ASU is a tobacco-free university. For details visit http://www.asu.edu/tobaccofree

AmeriCorps, Peace Corps, and other national service alumni are encouraged to apply.

Arizona State University is a VEVRAA Federal Contractor and an Equal Opportunity/Affirmative Action Employer. All qualified applicants will be considered without regard to race, color, sex, religion, national origin, disability, protected veteran status, or any other basis protected by law.

Employment Verification Statement

ASU conducts pre-employment screening which may include verification of work history, academic credentials, licenses, and certifications.

Background Check Statement

ASU conducts pre-employment screening for all positions which includes a criminal background check, verification of work history, academic credentials, licenses, and certifications. Employment is contingent upon successful passing of the background check.

Instructions to Apply

Application deadline is 3:00PM Arizona time on the date indicated.

Please include all employment information in month/year format (e.g., 6/88 to 8/94), job title, job duties and name of employer for each position.

Resume should clearly illustrate how prior knowledge and experience meets the Minimum and Desired qualifications of this position.

ASU does not pay for travel expenses associated with interviews, unless otherwise indicated.

Only electronic applications are accepted for this position.

… June 20. That is, we will accept entries from noon, June 20, to noon, July 3, where noon is defined by the Panda’s Thumb server, which thinks it is still in Central Standard Time, or UTC(GMT) - 5 h. The rules will be essentially the same as previous years’. We have not chosen categories yet, but please be assured that they (or it) will be all-inclusive.

The number of entries has gone down monotonically or almost so since the first contest in 2009. Thus, we want to dispel the rumor that each person gets only 3 decent pictures per lifetime and encourage our readers to submit up to 3 photographs per person, even if you have already submitted several in past contests and think that you have used up your allocation: There is no Law of Conservation of Complex Specified Photographic Quality!

So wipe your lenses, grease your shutters, check your archives, and be ready!

A Postdoctoral Research Associate position is available at the Biodesign Institute at Arizona State University (ASU). This new Postdoctoral Research Associate will be part of the Cartwright lab (http://cartwrig.ht/) located in the Biodesign Center for Personalized Diagnostics. The lab is focused on evolutionary research related to mutation and population variation, as well as developing statistical software to process large, genomic datasets to identify and study somatic and germline mutation patterns. A successful candidate will participate in two NIH funded research programs: (1) analysis of mutation accumulation lines from the ciliate, Tetrahymena thermophila, and (2) development of DeNovoGear (https://github.com/denovogear/denovogear), a general toolkit for the study of mutation rates from next-gen sequencing of related individuals and cells. Corresponding projects in the lab involve the study of somatic and germline mutations in humans, chimps, trees, bacteria, bees, mice, and cancer.

In particular, under guidance from Dr. Cartwright, the candidate is expected to:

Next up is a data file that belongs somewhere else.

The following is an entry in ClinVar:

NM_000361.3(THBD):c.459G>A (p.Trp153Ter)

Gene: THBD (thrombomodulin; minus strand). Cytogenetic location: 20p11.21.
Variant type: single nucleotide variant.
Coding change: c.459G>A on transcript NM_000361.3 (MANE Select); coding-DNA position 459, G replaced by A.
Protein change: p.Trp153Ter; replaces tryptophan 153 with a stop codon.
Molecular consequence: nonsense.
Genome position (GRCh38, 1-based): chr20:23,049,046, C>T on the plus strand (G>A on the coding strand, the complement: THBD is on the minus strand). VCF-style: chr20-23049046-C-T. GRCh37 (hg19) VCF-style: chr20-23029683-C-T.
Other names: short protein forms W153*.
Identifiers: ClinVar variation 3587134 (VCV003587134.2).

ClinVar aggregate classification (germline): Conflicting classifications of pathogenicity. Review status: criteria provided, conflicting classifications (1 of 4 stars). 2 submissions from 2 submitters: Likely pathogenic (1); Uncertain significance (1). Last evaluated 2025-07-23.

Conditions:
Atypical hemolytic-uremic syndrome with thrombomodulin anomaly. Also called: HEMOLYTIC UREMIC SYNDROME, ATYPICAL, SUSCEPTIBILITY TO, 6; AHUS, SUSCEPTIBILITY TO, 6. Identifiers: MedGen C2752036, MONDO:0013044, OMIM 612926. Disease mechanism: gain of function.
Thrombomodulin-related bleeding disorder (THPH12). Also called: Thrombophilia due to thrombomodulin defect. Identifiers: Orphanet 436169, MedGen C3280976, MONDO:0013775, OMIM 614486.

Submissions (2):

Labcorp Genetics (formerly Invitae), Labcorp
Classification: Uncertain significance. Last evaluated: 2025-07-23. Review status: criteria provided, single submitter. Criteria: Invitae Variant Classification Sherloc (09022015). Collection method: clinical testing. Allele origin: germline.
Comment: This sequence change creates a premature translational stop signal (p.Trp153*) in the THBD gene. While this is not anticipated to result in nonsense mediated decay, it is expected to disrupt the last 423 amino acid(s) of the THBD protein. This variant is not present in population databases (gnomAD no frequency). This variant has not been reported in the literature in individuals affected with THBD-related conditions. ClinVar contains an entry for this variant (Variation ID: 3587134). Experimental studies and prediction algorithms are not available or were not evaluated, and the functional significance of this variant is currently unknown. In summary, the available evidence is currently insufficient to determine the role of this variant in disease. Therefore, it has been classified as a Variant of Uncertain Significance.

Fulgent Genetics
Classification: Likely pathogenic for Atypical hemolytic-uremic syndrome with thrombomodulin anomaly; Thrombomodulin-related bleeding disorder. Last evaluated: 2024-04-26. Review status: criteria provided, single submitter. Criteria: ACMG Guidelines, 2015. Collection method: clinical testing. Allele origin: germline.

• Work both independently and closely with other members of the lab
  • Map and/or assemble next-generation sequencing data
  • Adapt existing genomic techniques to non-model organisms
  • Develop novel, high-throughput methodologies to identify de novo mutations by comparing related individuals and somatic samples.
  • Present the results of research at meetings, in publications, etc.

Requirements

  1. PhD in bioinformatics, computational biology, biostatistics, genomics, molecular biology or related fields
  2. Proficiency in scientific computing and programming/scripting languages in UNIX platforms (e.g. Bash, Python, C/C++)
  3. Experience in statistical computing (e.g. R/Bioconductor and Biopython)

Desired Qualifications

  1. Experience in development/maintenance of scientific software
  2. Experience in next-generation sequencing data processing and analysis
  3. Experience in statistical analysis and method development
  4. Experience in high-performance parallel computing
  5. Experience in collecting and processing large-scale scientific data

Instructions to Apply

The position will remain open until filled. To apply, please send cover letter, CV, summary of past work, and the names and email addresses of three references to Dr. Cartwright at [Enable javascript to see this email address.] by June 30, 2016. Please put “Postdoctoral Research Associate” in the subject line of your email.

The Cartwright Lab (http://cartwrig.ht/) offers a productive environment, in which researchers are given the freedom to explore new ways of solving scientific problems. There are opportunities to work with a large number of collaborators at both ASU and worldwide. We are located in the Valley of the Sun (Phoenix, AZ, USA), home to 4.5 million people, and short driving distances from numerous outdoor activities in the Sonoran Desert. Biking, hiking, mountain climbing, and bird watching are all popular activities in the area.

The Biodesign Institute Mission

The Biodesign Institute at ASU addresses today’s critical global challenges in healthcare, sustainability and security by developing solutions inspired from natural systems and translating those solutions into commercially viable products and clinical practices.